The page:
Director, A.R Murugadoss brings to us a exciting action film starring Bollywood’s favourite; Akshay Kumar and romance special; Sonakshi Sinha.
Captain Viraat Bakshi (Akshay Kumar), member of the Indian Army travels back home to visit his family for his holiday. Yet, his reunion with his family begins with being dragged to see a girl for marriage (because that’s just normal in India). Sitting there in his khaki uniform and muddy boots, along comes a traditional young girl, Saiba (Sonakshi Sinha) whom comes across as respectful and ‘good’. Though, Viraat is looking for someone opposite, so he declines. Surprisingly, Saiba turns out be the not-so-good-girl and in fact is the opposite of what we visually see. As this banter goes on between the two, Viraat truly shows his Indian Army personality where it’s true, he never goes off duty. With the city being attacked by bombs, Viraats mission is to unravel the main terrorist of these doings.
Akshay Kumar plays a very likable character, where his passion for his career and country shines through. He thrives to beat these terrorists and so cleverly plans trick on how to capture the sleeper cells. From moments of his very own stunts to humorous dialogue, Akshay Kumar doesn’t fail to entertain us (no-pun intended). The ingenuity of Viraat makes the audience think more about the trickery, thus when the suspense is unraveled we’re pleased with the outcome. It feels as if Viraat plays a one-man army, though his sidekick friend/Sub Inspector Mukund (Sumeet Raghavan) plays part of the audience’s brain where we question his motifs.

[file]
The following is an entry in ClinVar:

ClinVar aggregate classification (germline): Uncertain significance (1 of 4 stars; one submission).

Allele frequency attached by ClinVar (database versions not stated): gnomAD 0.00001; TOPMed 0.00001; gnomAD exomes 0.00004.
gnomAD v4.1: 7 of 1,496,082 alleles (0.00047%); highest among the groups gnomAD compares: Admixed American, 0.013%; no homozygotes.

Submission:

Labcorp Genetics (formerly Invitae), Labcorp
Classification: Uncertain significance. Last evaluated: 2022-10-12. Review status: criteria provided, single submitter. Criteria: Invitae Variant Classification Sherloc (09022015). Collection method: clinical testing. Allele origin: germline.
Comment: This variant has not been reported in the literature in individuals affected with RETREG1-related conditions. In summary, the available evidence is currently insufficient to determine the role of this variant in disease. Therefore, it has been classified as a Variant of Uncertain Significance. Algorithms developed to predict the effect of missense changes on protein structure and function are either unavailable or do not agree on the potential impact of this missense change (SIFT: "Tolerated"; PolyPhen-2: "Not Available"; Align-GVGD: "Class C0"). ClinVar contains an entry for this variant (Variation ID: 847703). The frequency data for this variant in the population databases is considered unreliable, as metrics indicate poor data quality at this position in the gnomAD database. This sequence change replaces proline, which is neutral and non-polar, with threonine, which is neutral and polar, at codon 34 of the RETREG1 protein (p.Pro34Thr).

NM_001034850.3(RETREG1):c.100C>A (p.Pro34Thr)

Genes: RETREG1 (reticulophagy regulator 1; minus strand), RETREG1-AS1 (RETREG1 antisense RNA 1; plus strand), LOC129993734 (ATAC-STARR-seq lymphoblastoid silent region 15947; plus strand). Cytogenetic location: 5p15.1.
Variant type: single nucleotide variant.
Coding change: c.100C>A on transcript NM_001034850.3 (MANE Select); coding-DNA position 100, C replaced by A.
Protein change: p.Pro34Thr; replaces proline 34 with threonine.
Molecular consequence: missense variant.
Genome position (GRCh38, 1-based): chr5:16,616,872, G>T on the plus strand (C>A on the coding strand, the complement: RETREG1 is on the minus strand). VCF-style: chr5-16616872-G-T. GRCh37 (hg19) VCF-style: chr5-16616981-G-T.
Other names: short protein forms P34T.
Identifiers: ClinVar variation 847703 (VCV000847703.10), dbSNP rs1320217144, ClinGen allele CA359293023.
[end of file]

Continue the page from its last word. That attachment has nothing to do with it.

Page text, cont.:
Holiday is a very straightforward film where there’s neither complexity nor confusion. It’s simple in its making where the motive is to find the boss of these sleeper cells and once and for all destroy these terrorists. Although I expected it to be this cat-mouse chase, it turned out to be entirely different. Murugadoss focuses on the duties of an Indian Army and thus how they differ from the India Police. Without causing havoc or involving masses of officers, Viraat pursues a goal in which he manages to reach. Indeed, innocent lives are lost yet that’s the reality of life and not all can be saved, this of which Viraat reinforces. Though, the fact that he keeps this game under-cover brings out something different in the film compared to other blockbusters like; Singham (2011), Special 26 (2013) and Gunday (2014).
Unfortunately, the only thing that lets Holiday down is the flat romance moments. Its all too unreal and glitzy, where even though its gives us moments away from the drama, it doesn’t fulfill the reality. Akshay and Sonakshi’s chemistry in the film is lacking, whereby the comedic sparks make them closer, but other than that there’s not much necessary for the film. Honestly, it slightly distracts Viraat from his mission, whereby Siaba, well Sonakshi becomes in the way and irritating at times. Her battiness in her character and immaturity brings her persona down and makes her character less likeable.
The villain, Farhad played by Freddy Daruwala partially seems fearless yet he comes across as visually more of a hero rather than a villain. He seems to be pretty familiar with all these bomb-makings, yet when it comes to facing Viraat, he shows his weaker side. Conventionally, as Viraat battles him to fight, his ego gets to the better of him. There’s a point where Viraat commands the villain’s workers to drop their guns into the sea, in which they do so without hesitation – would that really happen?
Overall, Holiday is a great action flick, yet there’s no space nor time for romanticizing elements which ultimately ruin parts of the film. Sonakshi Sinha plays an objectifying role that is irrelevant and unnecessary, Akshay alone as the main protagonist is enough. The police hardly are involved and thus don’t receive credit for any results, which I believe could be a good thing. Carefully Murugadoss puts in the fact that involving the Indian Police could lead to political treatery where we all should assume that Police Officers tend to accept bribes and secretly support the villains. Likewise, Govinda’s guest performance is a sweet bonus which adds to the humour. Lastly, Holiday outwins the negative pointers due to Akshay Kumar’s thought-provoking performance.
My Rating: 7.5/10
Written by: Meera Darji